They are not there to become involved in the Liberal party; they are just being run through that mill.” In fact, the tactic might be counterproductive in some cases, enabling a candidate to win a nomination, but alienating other ethnic groups whose support would be needed for victory in a general election.

But that is a risk most ethnic candidates are willing to take.

Minna, for one, said that it was “inevitable” that candidates seeking nominations would seek support from members of their own ethnic communities. She added: “It is a numbers game. If you are running in a riding where there happens to be a large number of people from your cultural background, well, you are going to take advantage of it.” Said Del Zotto: “The Old Guard is always bruised. Those complaints come from disgruntled losers.”

The new president of the party’s Ontario wing, clearly, is not one of them. Indeed, even among the notably ambitious and hardworking firstand second-generation Canadians who make up the new wave of ethnic Liberals, Del Zotto’s is a conspicuous success story. One of his few failures was in university—where he spent too much time playing football and was forced to drop out of Queen’s University in Kingston, Ont. Another was a failed bid for a provincial Liberal seat in 1967. But in business, so-

ciety and the back rooms of politics, Del Zotto has amassed an impressive record. The family construction business—now renamed Tridel Enterprises Inc. —that he inherited with his two brothers, Angelo and Leo, is one of the largest builders in Canada, with revenues of $410 million in 1987. Del Zotto’s social circle includes such gilt-edged acquaintances as Conrad Black. And his path to the presidency was paved by rais-

ing $600,000 for the cash-starved Liberals with one well-organized dinner last October.

Despite that glittering résumé— and a commitment to raise another $3 million in contributions by the end of September—Del Zotto has attracted criticism. During his drive for the presidency, an energetic whisper campaign recalled his 1974 appearance before a royal commission investigating violence in the Ontario building industry. The inquiry followed a series of bombings and shooting attacks on construction companies in Toronto and Hamilton. In his report, tabled in the Ontario legislature on Dec. 19, 1974, Judge Harold Waisberg wrote that Del Zotto’s brother, Angelo, provided the name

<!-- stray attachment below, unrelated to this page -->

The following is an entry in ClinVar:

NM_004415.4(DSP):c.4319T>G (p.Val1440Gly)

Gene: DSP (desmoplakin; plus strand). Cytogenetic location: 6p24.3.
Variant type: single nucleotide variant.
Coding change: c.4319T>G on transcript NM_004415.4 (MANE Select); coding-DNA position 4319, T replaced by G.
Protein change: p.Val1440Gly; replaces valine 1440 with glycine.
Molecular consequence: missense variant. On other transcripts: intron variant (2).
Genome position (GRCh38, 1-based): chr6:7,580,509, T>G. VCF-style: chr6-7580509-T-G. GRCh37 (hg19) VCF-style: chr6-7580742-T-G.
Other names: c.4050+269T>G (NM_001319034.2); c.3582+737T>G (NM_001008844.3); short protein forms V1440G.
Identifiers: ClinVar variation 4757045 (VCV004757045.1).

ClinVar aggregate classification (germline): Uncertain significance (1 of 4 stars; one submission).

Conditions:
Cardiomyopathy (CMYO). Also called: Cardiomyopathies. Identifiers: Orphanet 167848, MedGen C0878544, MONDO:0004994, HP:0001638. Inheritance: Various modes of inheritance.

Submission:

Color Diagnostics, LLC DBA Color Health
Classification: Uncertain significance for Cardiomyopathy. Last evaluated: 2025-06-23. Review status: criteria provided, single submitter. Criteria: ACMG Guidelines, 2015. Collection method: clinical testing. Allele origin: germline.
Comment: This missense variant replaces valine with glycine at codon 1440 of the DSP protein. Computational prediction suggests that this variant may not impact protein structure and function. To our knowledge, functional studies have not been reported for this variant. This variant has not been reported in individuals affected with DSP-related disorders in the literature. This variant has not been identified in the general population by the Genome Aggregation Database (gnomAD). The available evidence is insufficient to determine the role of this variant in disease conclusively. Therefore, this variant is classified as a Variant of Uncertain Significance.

of a key contact who introduced “a sinister array of characters,” many of them with associations to organized crime, into the industry. And he said that he was not satisfied by Angelo and Elvio Del Zotto’s answers to many of his questions.

Del Zotto’s management style since taking over the party’s Ontario office has led to new rumors. He acknowledges that he is demanding; others describe him as autocratic. “You don’t ask Elvio questions,” said one senior party member, “He tells you.” That has caused confusion about Del Zotto’s plans. Last week several senior party insiders claimed that he was preparing to move the Liberals’ Toronto offices from their present quarters just east of the city’s financial district into a building owned by Tridel where no rent would be charged. “The fear in people’s minds,” said one Liberal, who requested anonymity, “is what does he want in return? It sends out the wrong vibrations.” But Del Zotto told Maclean's that Tridel had not offered space to the party. Senior Liberals are clearly looking for results from Del Zotto. Said a top aide to federal leader John Turner: “He is a handson, hardball guy who delivers, whatever his critics say. If he tells his boss he can do something, he will deliver. He will go out there and kick ass.” Still, the speculation swirling around Del Zotto’s actions may exacerbate the distrust and poor communications that have upset the Liberal party for months. And it was clear that, while some members applauded the new generation of ethnic Liberals, their aggressive campaigns have left potentially damaging rifts with the party’s Old Guard. Tony Ianno urged Liberals in Trinity-Spadina last week, “Please, let’s stick together.” But his plea was too late to reach the ears of the vanquished John Roberts. Roberts had stalked out of the auditorium moments before the decision in Trinity-Spadina was announced, taking many of his supporters with him.

CHRIS WOOD

PAUL KAIHLA